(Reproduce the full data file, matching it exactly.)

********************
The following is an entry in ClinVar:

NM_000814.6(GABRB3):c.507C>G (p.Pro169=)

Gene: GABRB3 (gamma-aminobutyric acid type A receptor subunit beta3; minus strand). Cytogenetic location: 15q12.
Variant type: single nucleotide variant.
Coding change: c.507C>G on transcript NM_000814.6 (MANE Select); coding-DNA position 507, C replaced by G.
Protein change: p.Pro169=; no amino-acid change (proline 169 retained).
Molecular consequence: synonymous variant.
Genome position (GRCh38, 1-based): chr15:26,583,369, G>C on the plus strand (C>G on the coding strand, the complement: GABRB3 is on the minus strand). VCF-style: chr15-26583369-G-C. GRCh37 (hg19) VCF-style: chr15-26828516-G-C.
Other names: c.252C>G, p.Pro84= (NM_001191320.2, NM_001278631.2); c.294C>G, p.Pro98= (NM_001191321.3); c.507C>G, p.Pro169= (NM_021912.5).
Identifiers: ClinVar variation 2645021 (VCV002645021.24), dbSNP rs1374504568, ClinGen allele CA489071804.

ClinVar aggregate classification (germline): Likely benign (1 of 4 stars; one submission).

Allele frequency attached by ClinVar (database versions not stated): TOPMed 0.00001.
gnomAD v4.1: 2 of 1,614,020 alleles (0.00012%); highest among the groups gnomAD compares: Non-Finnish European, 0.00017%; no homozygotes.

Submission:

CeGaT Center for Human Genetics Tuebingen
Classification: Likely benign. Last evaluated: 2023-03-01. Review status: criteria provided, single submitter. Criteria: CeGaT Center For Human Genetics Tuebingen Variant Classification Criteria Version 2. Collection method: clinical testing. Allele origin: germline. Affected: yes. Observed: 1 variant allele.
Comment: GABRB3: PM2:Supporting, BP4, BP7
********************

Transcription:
The following is an entry in ClinVar:

NM_000814.6(GABRB3):c.507C>G (p.Pro169=)

Gene: GABRB3 (gamma-aminobutyric acid type A receptor subunit beta3; minus strand). Cytogenetic location: 15q12.
Variant type: single nucleotide variant.
Coding change: c.507C>G on transcript NM_000814.6 (MANE Select); coding-DNA position 507, C replaced by G.
Protein change: p.Pro169=; no amino-acid change (proline 169 retained).
Molecular consequence: synonymous variant.
Genome position (GRCh38, 1-based): chr15:26,583,369, G>C on the plus strand (C>G on the coding strand, the complement: GABRB3 is on the minus strand). VCF-style: chr15-26583369-G-C. GRCh37 (hg19) VCF-style: chr15-26828516-G-C.
Other names: c.252C>G, p.Pro84= (NM_001191320.2, NM_001278631.2); c.294C>G, p.Pro98= (NM_001191321.3); c.507C>G, p.Pro169= (NM_021912.5).
Identifiers: ClinVar variation 2645021 (VCV002645021.24), dbSNP rs1374504568, ClinGen allele CA489071804.

ClinVar aggregate classification (germline): Likely benign (1 of 4 stars; one submission).

Allele frequency attached by ClinVar (database versions not stated): TOPMed 0.00001.
gnomAD v4.1: 2 of 1,614,020 alleles (0.00012%); highest among the groups gnomAD compares: Non-Finnish European, 0.00017%; no homozygotes.

Submission:

CeGaT Center for Human Genetics Tuebingen
Classification: Likely benign. Last evaluated: 2023-03-01. Review status: criteria provided, single submitter. Criteria: CeGaT Center For Human Genetics Tuebingen Variant Classification Criteria Version 2. Collection method: clinical testing. Allele origin: germline. Affected: yes. Observed: 1 variant allele.
Comment: GABRB3: PM2:Supporting, BP4, BP7